A point is simply 1 percent of the loan amount. If you choose to “buy your rate down,” or pay “discount points,” you will get a lower interest rate.
All else being equal, the more you pay upfront, the lower your interest rate and monthly payment will be. But buying points might not pay off unless you keep your mortgage long enough to recoup your upfront costs with your monthly savings.
Deciding whether to pay points is a personal decision. Home buyers with plans to sell or refinance within a few years should usually not pay discount points. In for a 30-year fixed-rate mortgage, one discount point should reduce the rate by 0.125 to 0.25 percent.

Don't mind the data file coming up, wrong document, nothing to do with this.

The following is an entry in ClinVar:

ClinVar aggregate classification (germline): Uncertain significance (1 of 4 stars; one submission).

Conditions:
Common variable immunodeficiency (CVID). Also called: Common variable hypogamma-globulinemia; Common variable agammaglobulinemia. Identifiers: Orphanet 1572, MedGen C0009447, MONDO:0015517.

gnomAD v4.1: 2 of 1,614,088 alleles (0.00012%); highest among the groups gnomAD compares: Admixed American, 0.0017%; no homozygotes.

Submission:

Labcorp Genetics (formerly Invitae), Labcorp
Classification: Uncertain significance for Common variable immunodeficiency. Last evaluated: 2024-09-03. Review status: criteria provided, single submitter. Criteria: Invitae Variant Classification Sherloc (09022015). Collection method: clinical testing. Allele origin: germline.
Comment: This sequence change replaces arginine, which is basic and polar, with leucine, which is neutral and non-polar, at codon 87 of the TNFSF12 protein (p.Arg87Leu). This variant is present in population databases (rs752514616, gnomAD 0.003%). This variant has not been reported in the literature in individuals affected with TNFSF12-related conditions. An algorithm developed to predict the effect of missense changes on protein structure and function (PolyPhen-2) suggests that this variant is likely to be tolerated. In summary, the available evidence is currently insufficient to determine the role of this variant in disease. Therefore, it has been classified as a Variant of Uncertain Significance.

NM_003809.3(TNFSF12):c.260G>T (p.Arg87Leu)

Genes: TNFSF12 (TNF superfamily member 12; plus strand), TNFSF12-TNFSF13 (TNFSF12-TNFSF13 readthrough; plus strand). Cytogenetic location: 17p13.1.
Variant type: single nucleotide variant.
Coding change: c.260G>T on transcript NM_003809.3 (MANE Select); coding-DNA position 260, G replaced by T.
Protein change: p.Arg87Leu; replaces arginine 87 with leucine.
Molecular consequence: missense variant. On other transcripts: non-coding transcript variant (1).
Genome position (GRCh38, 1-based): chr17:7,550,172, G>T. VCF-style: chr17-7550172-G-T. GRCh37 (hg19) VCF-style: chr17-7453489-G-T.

For many home buyers, discount points are 100 percent tax-deductible in the year in which they are paid.
The information contained on this website is for informational purposes only and is not an advertisement for products . The views and opinions expressed herein are those of the author and do not reflect the policy or position of Brokerage. Source: The Mortgage Reports